The ‘Gone With The Wind’ Issue

There’s been a lot of talk about Gone With the Wind lately, mostly by people who I’m sure have not watched Gone With The Wind and had no intention of watching it (the movie is 3 hours and 58 minutes long).

Why are we now suddenly talking about the movie? Mainly because of HBO Max’s decision to pull the movie from its service in the wake of the nationwide protests over the death of George Floyd. The decision has its pros and cons, no, it isn’t going to solve anything, and it is mostly posturing, but yes, it is true that the movie is, problematic at best, very damn racist at worst.

So is it censorship? What’s the movie about? Why is it problematic? Let’s dig in:


It’s really hard to argue this point, considering that the movie is available in multiple platforms, and HBO Max has a right to decide what movies they want to make available on their service. They’re not banning the movie, they’re making a business decision. You don’t like it? Great! Go watch the movie in some of the other platforms that have it available.

(Not that you were really going to watch the movie, right?)

But this leads into a bigger question of what type of art should be widely available without some sort of disclaimer. Gone With The Wind isn’t the only movie with wildly problematic portrayals of slavery – and if we’re going to strive for at least educating people before they watch a movie, why stop there?


Presumably, Scarlett O’Hara. This is, after all, the descrption you get when you Google the movie:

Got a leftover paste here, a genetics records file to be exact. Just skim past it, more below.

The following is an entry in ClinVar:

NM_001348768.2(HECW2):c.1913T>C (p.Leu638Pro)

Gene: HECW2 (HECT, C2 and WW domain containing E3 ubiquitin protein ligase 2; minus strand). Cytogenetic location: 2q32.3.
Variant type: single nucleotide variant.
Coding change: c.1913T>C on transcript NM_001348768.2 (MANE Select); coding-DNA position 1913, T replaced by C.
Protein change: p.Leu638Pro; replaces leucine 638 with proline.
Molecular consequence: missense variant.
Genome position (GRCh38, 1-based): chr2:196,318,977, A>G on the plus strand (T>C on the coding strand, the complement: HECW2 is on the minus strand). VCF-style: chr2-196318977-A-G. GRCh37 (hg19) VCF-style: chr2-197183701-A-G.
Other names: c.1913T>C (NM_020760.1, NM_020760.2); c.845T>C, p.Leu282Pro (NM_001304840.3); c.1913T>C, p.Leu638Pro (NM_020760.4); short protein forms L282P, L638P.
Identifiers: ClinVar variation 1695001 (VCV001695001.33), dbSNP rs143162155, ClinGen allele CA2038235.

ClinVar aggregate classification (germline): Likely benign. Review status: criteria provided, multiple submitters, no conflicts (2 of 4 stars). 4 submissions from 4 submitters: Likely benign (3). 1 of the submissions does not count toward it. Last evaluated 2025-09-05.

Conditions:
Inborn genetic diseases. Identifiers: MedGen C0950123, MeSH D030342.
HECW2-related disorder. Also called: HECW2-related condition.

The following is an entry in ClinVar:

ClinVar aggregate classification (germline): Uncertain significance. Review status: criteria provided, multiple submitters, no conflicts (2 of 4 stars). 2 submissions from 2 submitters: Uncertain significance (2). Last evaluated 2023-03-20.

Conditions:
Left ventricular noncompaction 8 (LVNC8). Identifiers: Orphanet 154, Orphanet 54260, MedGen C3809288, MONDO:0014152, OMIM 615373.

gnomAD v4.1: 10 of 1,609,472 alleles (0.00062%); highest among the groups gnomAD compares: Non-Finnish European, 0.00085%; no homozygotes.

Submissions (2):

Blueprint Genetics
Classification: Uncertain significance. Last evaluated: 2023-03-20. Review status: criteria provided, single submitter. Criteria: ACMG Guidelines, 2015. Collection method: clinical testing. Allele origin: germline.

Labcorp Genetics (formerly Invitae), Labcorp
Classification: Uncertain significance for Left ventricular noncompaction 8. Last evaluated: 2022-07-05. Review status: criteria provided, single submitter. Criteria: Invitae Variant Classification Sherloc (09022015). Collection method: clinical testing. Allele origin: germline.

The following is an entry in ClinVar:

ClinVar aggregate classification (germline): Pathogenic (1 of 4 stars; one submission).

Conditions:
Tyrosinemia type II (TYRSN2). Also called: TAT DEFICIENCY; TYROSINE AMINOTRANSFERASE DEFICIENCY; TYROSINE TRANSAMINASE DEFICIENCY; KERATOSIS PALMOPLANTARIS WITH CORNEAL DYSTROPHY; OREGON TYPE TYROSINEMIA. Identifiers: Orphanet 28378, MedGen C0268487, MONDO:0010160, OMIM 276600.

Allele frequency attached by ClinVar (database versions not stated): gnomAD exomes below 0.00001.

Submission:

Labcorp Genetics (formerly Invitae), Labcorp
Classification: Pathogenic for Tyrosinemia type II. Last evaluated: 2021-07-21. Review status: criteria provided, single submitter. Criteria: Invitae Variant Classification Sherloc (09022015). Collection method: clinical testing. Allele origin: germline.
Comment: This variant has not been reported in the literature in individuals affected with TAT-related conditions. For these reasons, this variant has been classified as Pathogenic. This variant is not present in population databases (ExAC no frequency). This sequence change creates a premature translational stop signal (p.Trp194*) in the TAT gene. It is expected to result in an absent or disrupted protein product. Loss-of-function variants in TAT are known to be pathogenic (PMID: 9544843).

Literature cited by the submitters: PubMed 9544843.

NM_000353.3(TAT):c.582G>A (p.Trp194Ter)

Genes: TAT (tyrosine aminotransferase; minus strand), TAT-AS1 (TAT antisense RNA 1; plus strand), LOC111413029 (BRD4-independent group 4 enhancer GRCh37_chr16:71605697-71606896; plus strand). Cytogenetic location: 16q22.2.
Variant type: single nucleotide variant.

Epic Civil War drama focuses on the life of petulant southern belle Scarlett O’Hara (Vivien Leigh). Starting with her idyllic on a sprawling plantation, the film traces her survival through the tragic history of the South during the Civil War and Reconstruction, and her tangled love affairs with Ashley Wilkes (Leslie Howard) and Rhett Butler (Clark Gable).

In all fairness, the movie is about her, yes, and about her love life, but it’s mostly about about the Civil War and about the South – both before and after the war. And that’s where the problem starts (but doesn’t really end).


Boy, is this a long list. Let’s start with the obvious, the movie glorifies the South and the lifestyle there during the period of time before and after the Civil War, even going as far as to paint the freed slaves of the Reconstruction era as dangerous. It also minimizes slavery, by leaning into the “kind slave-owner”/”happy slave” trope. It is, without a doubt, Confederate propaganda, and I think we can all see why that’s more than a tad dangerous these days.

And I haven’t even gone into the show’s toxic AF main couple, you know, the one some people idolize but that, if we’re being honest with each other, should have probably never gotten together, and absolutely earned the ending of the movie.

So, in conclusion, the film is a hot mess in many respects, a reflection of it’s time in the worst ways, and yes, also groundbreaking cinema that paved the way for other – better films – in others. It can be all of those. And you can experience all four hours of it, it would just be better if you stopped to think about the inaccuracies and the context before you did.

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